Adjective

(*comparative* more gaussian, *superlative* most gaussian)

- Alternative capitalization of
*Gaussian*.

Adjective

(*comparative* more gaussian, *superlative* most gaussian)

- Alternative capitalization of
*Gaussian*.

English Wiktionary. Available under CC-BY-SA license.

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**MLA Style**

"gaussian." YourDictionary, n.d. Web. 17 January 2019. <https://www.yourdictionary.com/Gaussian>.

**APA Style**

gaussian. (n.d.). Retrieved January 17th, 2019, from https://www.yourdictionary.com/Gaussian

- It may be assumed that the planes I' and II' are drawn where the images of the planes I and II are formed by rays near the axis by the ordinary
**Gaussian**rules; and by an extension of these rules, not, however, corresponding to reality, the Gauss image point 0', with co-ordinates 'o, of the point 0 at some distance from the axis could be constructed. - If all three constants of reproduction be achromatized, then the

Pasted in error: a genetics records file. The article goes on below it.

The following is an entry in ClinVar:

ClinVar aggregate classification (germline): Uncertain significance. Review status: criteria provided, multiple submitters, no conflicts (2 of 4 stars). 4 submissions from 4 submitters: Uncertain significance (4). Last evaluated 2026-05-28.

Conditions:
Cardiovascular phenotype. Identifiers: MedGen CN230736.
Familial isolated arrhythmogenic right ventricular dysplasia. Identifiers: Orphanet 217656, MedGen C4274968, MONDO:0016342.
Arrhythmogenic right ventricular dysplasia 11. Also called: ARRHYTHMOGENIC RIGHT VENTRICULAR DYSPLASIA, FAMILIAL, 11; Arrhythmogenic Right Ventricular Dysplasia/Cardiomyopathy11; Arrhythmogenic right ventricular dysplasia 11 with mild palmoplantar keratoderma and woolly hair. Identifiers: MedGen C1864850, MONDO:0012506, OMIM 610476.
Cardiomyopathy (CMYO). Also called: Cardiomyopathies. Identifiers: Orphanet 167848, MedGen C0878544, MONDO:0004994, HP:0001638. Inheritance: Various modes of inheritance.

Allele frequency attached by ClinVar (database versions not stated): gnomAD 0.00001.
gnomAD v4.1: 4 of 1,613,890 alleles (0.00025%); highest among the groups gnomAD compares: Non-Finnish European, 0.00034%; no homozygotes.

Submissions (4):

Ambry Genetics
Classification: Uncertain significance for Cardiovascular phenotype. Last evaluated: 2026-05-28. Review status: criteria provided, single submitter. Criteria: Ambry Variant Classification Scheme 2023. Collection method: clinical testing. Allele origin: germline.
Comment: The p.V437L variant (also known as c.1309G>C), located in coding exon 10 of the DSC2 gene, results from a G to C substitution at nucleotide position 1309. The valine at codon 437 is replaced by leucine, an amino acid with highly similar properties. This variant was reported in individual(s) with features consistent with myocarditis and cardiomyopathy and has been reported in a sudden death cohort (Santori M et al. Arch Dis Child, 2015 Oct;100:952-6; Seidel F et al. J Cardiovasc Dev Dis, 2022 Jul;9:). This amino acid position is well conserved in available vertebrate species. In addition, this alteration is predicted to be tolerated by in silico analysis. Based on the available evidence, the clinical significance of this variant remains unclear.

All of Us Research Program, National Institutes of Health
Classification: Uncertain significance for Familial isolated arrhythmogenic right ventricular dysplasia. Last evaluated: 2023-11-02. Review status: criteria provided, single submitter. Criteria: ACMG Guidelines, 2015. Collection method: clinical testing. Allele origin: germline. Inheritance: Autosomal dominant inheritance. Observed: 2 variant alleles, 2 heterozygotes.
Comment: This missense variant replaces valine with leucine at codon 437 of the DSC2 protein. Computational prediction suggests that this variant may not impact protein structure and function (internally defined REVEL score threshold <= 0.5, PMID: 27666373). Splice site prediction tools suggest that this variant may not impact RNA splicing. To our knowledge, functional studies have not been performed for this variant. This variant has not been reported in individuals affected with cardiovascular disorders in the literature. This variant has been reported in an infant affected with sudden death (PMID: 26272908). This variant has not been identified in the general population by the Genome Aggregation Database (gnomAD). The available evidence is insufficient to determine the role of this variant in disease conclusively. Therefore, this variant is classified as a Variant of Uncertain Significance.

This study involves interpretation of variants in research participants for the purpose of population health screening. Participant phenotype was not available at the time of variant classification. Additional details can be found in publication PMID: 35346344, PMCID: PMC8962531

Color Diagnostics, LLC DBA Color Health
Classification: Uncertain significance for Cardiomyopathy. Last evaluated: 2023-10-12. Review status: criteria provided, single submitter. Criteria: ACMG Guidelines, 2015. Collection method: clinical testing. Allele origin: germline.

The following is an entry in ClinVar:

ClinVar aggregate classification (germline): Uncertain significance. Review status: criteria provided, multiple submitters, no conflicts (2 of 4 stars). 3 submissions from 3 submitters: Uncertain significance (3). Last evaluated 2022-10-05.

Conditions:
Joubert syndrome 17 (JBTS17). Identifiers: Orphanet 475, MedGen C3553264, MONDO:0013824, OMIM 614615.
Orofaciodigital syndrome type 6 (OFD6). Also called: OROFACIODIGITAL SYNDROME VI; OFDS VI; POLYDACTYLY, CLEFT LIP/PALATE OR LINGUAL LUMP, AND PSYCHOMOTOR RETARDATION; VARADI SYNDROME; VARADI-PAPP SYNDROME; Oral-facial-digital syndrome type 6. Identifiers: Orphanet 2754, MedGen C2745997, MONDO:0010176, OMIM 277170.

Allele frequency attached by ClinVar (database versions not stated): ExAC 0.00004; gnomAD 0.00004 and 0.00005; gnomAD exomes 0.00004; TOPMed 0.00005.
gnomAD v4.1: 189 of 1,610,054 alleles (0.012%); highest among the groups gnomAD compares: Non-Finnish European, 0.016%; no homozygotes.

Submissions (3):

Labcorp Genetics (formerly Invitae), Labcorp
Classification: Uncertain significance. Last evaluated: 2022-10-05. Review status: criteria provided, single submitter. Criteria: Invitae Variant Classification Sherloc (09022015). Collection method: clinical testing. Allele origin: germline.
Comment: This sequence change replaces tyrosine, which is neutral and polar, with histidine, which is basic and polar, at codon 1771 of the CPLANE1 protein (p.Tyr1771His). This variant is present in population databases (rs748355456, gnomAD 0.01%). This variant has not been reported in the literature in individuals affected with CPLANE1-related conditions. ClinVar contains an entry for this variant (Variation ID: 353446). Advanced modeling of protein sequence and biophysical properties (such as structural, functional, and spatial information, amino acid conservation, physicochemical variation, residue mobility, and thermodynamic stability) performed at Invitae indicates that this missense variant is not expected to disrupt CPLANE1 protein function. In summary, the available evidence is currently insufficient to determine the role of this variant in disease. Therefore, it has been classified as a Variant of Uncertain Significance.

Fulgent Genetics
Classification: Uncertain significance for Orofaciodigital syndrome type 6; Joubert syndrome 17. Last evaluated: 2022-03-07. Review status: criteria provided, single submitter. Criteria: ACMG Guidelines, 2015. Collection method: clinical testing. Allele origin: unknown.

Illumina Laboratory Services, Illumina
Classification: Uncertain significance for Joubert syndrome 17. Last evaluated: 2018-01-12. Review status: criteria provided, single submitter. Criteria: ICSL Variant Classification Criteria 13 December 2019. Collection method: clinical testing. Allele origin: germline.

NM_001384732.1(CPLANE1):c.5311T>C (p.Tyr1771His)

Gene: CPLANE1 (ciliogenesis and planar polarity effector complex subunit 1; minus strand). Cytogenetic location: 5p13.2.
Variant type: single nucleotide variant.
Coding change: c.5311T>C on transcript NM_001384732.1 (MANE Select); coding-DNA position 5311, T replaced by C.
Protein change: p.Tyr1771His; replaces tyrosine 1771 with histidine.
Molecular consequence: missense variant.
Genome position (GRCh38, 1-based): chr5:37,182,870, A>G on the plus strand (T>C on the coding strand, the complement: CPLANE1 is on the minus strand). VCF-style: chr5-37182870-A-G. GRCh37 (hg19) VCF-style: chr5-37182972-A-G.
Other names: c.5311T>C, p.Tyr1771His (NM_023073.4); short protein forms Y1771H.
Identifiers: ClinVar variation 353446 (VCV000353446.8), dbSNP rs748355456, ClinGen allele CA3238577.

**Gaussian**image for all distances of objects is the same for the two colours, and the system is said to be in " stable achromatism." - The
**Gaussian**theory is only an approximation; monochromatic or spherical aberrations still occur, which will be different for different colours; and should they be compensated for one colour, the image of another colour would prove disturbing. **Gaussian**logarithms are intended to facilitate the finding of the logarithms of the sum and difference of two numbers whose logarithms are known, the numbers themselves being unknown; and on this account they are frequently called addition and subtraction logarithms. The object of the table is in fact to give log (a =b) by only one entry when log a and log b are given.- The
**Gaussian**theory, however, is only true so long as the angles made by all rays with the optical axis (the symmetrical axis of the system) are infinitely small, i.e.

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